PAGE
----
In addition, kids are using mobile devices more than ever before. Seventy-one percent of households with a child age 4 to 14 reported owning a smartphone in 2014, already up from 55 percent in 2012, according to The NPD Group. Also, kids who own tablets doubled from 2012 to 2014, growing from 21 percent to 43 percent, respectively. [Read more...]
Toy trade shows are terrific places in which to catch a sneak peek of the next play product sure to take the marketplace by storm. Recently, I was covering China Toy Expo, sponsored by China Toy & Juvenile Products Association, which took place this past week at the Shanghai New International Expo Center in Shanghai. While the show featured plenty of toy brands that would be familiar to Westerners—many of them imported by Chinese companies for domestic distribution—there were also lots of Chinese toy manufacturers on-hand, bearing properties that they hope will do well at home.
And of course, if a product does well in its native market, one assumes there’s a good chance it will gain an international partner that will help it take the next step. Think of Lego, which began selling in Europe during the 1940s before expanding to North America during the ’60s. Not every new toy brand can be Lego, of course; however, it’s always fun to speculate on new products and their potential to become the next big global star due to built-in appeal, compelling features, etc. Here are a few domestically-made items from China Toy Expo, which in this author’s opinion, have a shot at breaking out worldwide. [Read more...]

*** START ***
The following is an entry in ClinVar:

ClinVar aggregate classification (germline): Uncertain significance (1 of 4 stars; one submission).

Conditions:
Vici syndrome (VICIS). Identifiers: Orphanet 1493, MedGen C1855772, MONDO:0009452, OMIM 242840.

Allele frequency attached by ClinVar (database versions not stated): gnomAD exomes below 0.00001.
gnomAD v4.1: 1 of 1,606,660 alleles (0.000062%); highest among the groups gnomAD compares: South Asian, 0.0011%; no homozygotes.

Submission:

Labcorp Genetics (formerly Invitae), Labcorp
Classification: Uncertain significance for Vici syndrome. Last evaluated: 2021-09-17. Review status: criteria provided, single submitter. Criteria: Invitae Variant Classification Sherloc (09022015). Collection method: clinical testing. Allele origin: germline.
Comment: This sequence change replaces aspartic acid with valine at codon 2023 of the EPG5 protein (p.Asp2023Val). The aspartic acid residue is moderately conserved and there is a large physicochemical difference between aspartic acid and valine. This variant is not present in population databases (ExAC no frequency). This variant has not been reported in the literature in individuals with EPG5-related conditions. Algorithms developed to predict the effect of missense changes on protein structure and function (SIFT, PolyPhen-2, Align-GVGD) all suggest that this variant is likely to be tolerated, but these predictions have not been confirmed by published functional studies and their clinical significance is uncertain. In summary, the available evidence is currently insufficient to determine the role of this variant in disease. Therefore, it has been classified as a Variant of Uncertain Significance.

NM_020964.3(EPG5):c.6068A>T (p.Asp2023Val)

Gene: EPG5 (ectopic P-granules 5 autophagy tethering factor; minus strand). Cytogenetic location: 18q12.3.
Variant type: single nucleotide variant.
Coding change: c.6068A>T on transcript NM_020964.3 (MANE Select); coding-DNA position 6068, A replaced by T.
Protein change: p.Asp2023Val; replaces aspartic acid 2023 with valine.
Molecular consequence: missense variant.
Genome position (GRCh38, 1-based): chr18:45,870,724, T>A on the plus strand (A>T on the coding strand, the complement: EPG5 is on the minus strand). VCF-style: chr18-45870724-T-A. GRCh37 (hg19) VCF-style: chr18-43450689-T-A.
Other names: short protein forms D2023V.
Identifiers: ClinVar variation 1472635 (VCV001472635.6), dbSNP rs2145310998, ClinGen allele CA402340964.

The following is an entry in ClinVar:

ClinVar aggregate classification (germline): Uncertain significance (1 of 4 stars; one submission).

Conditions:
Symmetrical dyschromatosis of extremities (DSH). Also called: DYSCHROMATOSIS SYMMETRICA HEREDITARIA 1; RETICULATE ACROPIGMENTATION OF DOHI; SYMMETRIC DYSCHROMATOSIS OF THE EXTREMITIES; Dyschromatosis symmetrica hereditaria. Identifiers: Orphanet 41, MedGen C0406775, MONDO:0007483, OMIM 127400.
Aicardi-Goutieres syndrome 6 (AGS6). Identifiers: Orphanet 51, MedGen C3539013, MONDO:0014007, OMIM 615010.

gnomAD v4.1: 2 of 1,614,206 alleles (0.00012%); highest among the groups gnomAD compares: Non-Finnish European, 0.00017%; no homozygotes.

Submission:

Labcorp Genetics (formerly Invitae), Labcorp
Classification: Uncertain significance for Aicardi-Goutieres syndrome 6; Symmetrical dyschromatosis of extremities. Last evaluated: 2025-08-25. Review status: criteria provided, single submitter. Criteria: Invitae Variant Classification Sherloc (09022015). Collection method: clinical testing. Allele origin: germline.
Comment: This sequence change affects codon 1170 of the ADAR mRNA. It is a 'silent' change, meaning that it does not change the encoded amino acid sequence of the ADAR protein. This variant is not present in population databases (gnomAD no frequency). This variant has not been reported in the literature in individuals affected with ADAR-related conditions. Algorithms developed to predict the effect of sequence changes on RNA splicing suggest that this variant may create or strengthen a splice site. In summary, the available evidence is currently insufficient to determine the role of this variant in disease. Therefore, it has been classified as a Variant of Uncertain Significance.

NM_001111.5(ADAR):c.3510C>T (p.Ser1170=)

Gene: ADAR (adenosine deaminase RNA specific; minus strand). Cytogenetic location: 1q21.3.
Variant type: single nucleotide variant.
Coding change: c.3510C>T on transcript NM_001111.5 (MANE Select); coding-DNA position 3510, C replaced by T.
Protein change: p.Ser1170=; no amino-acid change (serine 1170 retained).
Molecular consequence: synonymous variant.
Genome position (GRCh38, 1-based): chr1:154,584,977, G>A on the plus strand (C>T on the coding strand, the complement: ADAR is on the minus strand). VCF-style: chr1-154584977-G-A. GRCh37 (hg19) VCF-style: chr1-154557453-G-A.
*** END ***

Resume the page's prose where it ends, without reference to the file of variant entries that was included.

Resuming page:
In the past, the term “science toy” commonly elicited thoughts of volcano kits, magnifying glasses, and telescopes—and not much else. However, times have changed. Kids and parents today have a broad range of options to choose from in the science category, from toys that teach kids about outer space to kits that help them learn computer programming. With all the options available today, the industry is seeing new trends in the science toy space, and kids are reaping the benefits.
Demand has grown for toys geared toward kids as young as 3 and 4 years old. Andrew Quartin, CEO of Thames & Kosmos, says, “I visit a lot of retail stores, and more times than not, I get requests for things specifically for 4-year-olds, and sometimes for 3-year-olds. This presents specific challenges, because the way kids ages 3 and 4 learn is very different from the way kids ages 6, 8, 10, or 12 learn.” The key to creating a successful product for this age demographic lies in how easy it is to play with. “One of the strongest assets of our kits are the manuals and the ease-of-use we create with them. How do you do that for a 3-year-old that hasn’t learned to read yet? Our thought is that we’re going to model our manuals after picture books, so it’ll be very image-driven and will tackle topics that they’re interested in.” [Read more...]